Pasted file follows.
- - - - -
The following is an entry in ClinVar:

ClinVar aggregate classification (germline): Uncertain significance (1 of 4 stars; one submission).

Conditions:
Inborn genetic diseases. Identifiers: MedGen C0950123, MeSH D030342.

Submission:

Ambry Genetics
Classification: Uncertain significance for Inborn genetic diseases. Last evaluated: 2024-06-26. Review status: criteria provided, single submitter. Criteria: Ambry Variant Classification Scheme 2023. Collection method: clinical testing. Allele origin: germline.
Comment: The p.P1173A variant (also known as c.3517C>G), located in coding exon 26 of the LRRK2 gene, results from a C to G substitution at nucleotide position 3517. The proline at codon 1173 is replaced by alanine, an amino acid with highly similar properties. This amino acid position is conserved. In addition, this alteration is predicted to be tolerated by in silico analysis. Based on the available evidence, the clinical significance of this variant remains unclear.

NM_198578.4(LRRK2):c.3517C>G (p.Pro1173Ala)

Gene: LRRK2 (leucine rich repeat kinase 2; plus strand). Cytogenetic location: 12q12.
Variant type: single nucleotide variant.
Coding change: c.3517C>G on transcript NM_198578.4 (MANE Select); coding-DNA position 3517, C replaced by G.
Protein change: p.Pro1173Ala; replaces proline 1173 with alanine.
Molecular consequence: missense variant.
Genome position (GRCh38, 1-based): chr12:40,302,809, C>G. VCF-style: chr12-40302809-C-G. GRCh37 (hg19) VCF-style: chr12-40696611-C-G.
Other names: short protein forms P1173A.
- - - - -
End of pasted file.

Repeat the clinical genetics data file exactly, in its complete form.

The following is an entry in ClinVar:

ClinVar aggregate classification (germline): Uncertain significance (1 of 4 stars; one submission).

Conditions:
Inborn genetic diseases. Identifiers: MedGen C0950123, MeSH D030342.

Submission:

Ambry Genetics
Classification: Uncertain significance for Inborn genetic diseases. Last evaluated: 2024-06-26. Review status: criteria provided, single submitter. Criteria: Ambry Variant Classification Scheme 2023. Collection method: clinical testing. Allele origin: germline.
Comment: The p.P1173A variant (also known as c.3517C>G), located in coding exon 26 of the LRRK2 gene, results from a C to G substitution at nucleotide position 3517. The proline at codon 1173 is replaced by alanine, an amino acid with highly similar properties. This amino acid position is conserved. In addition, this alteration is predicted to be tolerated by in silico analysis. Based on the available evidence, the clinical significance of this variant remains unclear.

NM_198578.4(LRRK2):c.3517C>G (p.Pro1173Ala)

Gene: LRRK2 (leucine rich repeat kinase 2; plus strand). Cytogenetic location: 12q12.
Variant type: single nucleotide variant.
Coding change: c.3517C>G on transcript NM_198578.4 (MANE Select); coding-DNA position 3517, C replaced by G.
Protein change: p.Pro1173Ala; replaces proline 1173 with alanine.
Molecular consequence: missense variant.
Genome position (GRCh38, 1-based): chr12:40,302,809, C>G. VCF-style: chr12-40302809-C-G. GRCh37 (hg19) VCF-style: chr12-40696611-C-G.
Other names: short protein forms P1173A.